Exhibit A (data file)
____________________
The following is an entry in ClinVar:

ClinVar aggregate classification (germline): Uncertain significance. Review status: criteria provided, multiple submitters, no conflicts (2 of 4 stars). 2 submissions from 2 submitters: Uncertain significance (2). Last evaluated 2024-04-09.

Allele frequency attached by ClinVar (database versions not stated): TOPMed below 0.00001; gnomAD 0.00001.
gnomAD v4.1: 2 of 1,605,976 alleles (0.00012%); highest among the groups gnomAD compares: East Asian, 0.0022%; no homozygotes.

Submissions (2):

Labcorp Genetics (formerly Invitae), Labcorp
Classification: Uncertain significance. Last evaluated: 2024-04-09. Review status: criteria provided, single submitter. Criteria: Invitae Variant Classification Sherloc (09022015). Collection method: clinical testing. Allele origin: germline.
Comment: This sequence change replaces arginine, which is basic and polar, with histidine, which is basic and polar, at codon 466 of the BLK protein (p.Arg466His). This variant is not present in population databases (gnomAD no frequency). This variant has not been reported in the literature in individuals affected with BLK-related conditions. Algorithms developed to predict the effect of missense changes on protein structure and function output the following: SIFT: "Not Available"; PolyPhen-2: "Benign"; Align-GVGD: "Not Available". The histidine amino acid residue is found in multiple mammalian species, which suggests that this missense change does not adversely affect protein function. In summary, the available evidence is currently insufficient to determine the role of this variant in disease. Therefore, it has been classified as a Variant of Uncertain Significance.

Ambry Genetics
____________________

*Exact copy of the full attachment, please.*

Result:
The following is an entry in ClinVar:

ClinVar aggregate classification (germline): Uncertain significance. Review status: criteria provided, multiple submitters, no conflicts (2 of 4 stars). 2 submissions from 2 submitters: Uncertain significance (2). Last evaluated 2024-04-09.

Allele frequency attached by ClinVar (database versions not stated): TOPMed below 0.00001; gnomAD 0.00001.
gnomAD v4.1: 2 of 1,605,976 alleles (0.00012%); highest among the groups gnomAD compares: East Asian, 0.0022%; no homozygotes.

Submissions (2):

Labcorp Genetics (formerly Invitae), Labcorp
Classification: Uncertain significance. Last evaluated: 2024-04-09. Review status: criteria provided, single submitter. Criteria: Invitae Variant Classification Sherloc (09022015). Collection method: clinical testing. Allele origin: germline.
Comment: This sequence change replaces arginine, which is basic and polar, with histidine, which is basic and polar, at codon 466 of the BLK protein (p.Arg466His). This variant is not present in population databases (gnomAD no frequency). This variant has not been reported in the literature in individuals affected with BLK-related conditions. Algorithms developed to predict the effect of missense changes on protein structure and function output the following: SIFT: "Not Available"; PolyPhen-2: "Benign"; Align-GVGD: "Not Available". The histidine amino acid residue is found in multiple mammalian species, which suggests that this missense change does not adversely affect protein function. In summary, the available evidence is currently insufficient to determine the role of this variant in disease. Therefore, it has been classified as a Variant of Uncertain Significance.

Ambry Genetics